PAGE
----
SimCity 2013 provides an even more cautionary example, what with its massive launch day server issues that prevented users from logging on, coupled with the much-hated requirement to always be online even when playing alone. EA refused to refund the game and took more than a month to add a gimped offline mode that didn’t really address player concerns.

Patient gamers can rest easy knowing that they regularly dodge these kinds of bullets, only jumping into a game when it’s truly ready to play.

3. Go at Your Own Pace

Acquiring and playing a game at release can trigger a kind of subconscious mental fuse. You might feel compelled to race through the game and finish as quickly as you can, as if to keep up with everyone else who’s playing the game, or to stay ahead of spoilers so your own experience isn’t ruined, or to enjoy memes as they’re posted to Reddit.

But this pressure to play fast is non-existent when you’re late to the party, meaning you’re free to take your time and absorb everything as it happens rather than zooming through progress for this reason or that.

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4. Get More Bang for Your Buck

Because most games drop in price over time, a game’s price at launch is usually the most expensive it will ever be. And unlike physical products, digital video games don’t wear out over time. In fact, with patches, they actually tend to improve (save for the occasional game-ruining update).

If you have good timing with sales and bundles, you can obtain hundreds of dollars worth of games at a fraction of their retail price. But you can only take advantage of this if you’re a patient gamer since games usually don’t go on sale or participate in bundles when they’re brand spankin’ new.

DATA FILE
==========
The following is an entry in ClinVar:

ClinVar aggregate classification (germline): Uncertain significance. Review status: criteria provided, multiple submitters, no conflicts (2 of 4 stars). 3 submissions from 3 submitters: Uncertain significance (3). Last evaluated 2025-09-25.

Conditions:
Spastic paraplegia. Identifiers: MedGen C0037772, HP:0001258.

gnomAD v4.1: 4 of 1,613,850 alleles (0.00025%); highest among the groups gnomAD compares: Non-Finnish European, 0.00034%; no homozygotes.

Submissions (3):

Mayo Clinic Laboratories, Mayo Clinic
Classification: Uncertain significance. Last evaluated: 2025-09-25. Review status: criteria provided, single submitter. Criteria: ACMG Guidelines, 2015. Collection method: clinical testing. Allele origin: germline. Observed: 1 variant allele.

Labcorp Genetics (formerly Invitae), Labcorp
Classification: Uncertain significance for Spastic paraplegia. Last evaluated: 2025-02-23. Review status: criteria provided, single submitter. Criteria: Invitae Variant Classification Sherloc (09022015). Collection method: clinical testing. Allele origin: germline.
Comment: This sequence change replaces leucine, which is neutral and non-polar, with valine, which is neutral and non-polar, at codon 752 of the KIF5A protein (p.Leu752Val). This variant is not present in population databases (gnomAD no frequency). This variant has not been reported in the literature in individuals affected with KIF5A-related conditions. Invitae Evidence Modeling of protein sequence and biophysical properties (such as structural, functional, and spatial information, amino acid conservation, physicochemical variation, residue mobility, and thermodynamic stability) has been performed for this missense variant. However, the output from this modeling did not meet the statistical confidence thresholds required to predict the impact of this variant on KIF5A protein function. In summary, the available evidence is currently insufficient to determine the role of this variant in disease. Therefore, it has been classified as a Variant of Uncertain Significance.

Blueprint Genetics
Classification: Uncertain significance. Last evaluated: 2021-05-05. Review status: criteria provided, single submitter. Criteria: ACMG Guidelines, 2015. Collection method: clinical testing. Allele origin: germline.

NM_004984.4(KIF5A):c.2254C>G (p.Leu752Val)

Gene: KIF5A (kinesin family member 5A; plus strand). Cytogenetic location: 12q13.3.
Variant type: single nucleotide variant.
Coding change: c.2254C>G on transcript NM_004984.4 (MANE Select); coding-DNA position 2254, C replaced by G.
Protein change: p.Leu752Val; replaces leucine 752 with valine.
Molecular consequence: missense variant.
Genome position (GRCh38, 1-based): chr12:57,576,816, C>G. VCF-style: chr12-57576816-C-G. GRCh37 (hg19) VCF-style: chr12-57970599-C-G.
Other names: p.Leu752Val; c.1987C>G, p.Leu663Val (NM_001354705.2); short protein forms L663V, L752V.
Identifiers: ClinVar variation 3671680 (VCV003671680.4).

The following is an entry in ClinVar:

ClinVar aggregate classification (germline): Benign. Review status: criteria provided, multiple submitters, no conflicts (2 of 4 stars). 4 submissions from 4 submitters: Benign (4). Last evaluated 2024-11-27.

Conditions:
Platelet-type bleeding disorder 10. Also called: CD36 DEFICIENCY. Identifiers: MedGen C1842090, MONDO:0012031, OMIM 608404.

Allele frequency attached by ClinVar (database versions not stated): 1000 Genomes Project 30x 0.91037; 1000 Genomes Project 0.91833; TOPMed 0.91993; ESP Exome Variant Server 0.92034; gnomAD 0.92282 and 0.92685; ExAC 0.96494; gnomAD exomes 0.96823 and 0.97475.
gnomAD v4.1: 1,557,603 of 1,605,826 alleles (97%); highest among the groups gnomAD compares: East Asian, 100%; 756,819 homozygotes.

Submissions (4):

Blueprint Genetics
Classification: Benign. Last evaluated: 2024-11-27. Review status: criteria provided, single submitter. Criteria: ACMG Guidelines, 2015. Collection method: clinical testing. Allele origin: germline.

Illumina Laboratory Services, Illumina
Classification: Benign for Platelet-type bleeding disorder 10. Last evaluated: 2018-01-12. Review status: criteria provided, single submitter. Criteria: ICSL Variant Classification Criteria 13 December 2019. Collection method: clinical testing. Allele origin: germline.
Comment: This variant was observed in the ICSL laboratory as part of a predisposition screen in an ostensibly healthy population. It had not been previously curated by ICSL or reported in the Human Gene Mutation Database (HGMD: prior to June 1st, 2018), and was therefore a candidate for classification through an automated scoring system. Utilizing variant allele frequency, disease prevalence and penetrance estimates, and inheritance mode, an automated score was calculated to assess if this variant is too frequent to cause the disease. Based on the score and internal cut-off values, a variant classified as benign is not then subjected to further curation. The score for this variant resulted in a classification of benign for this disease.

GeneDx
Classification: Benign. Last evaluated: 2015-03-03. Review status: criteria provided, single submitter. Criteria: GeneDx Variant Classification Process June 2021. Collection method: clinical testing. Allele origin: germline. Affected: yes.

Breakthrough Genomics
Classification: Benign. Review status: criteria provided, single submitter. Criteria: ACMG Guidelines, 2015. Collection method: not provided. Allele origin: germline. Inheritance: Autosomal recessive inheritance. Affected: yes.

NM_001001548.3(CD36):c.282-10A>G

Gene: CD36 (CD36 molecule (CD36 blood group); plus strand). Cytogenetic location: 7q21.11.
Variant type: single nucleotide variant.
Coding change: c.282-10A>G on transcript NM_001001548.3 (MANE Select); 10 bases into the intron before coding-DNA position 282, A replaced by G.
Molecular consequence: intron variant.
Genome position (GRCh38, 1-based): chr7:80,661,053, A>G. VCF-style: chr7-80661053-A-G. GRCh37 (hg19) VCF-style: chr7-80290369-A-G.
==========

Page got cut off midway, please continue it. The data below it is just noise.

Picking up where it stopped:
Patient gamers also come out ahead in DLCs. Instead of buying the base game at full price, then each additional DLC at full price, you can wait for GOTY editions that combine the base game with DLCs at a massive discount. The savings are enormous and quickly add up over the years.

5. Escape the Hardware Treadmill

As someone who’s never had a cutting-edge PC, sometimes I feel like I’ve been pushed into the patient gaming lifestyle out of necessity, not choice. My system can’t handle modern games, and I probably won’t be able to play them until I build another mid-line PC in a few years. (Or when Google Stadia takes off!)

But I’m fine with that. It frees me from the pressure of upkeep. No need to sink money into new CPUs, new GPUs, and completely new builds unless I really want to and can afford it. Also true for console gaming.

In the same way that game prices drop over time, hardware components get cheaper over time. Upgrading every two years is way more expensive than lagging behind by two years, and you’re still able to experience two-year-old games on ultra-high settings the way everyone else did—all without draining your bank account.

The Downsides of Patient Gaming

You miss out on the collective launch experience.

Sometimes a game becomes so hyped that being able to play it when everyone else is playing it is more joyful than the actual gameplay. It’s like the difference between watching Game of Thrones or The Walking Dead live versus solo-binging the latest season long after it’s already over. Or watching the Superbowl as it airs versus watching a recording the next day.

There’s something special about doing things with others and partaking in the same experience. It’s human nature. Being a strict patient gamer means you miss out on that.

Multiplayer games may die before you get to them.

Multiplayer games, especially competitive ones with matchmaking, throw a big fat wrench into the whole “patient gaming” idea. By definition, a multiplayer game needs to be played with other people, which means the ideal time to play such a game is when everyone else is playing it—and that’s usually at launch. If you wait a year, you might log on to find that everyone has already moved on.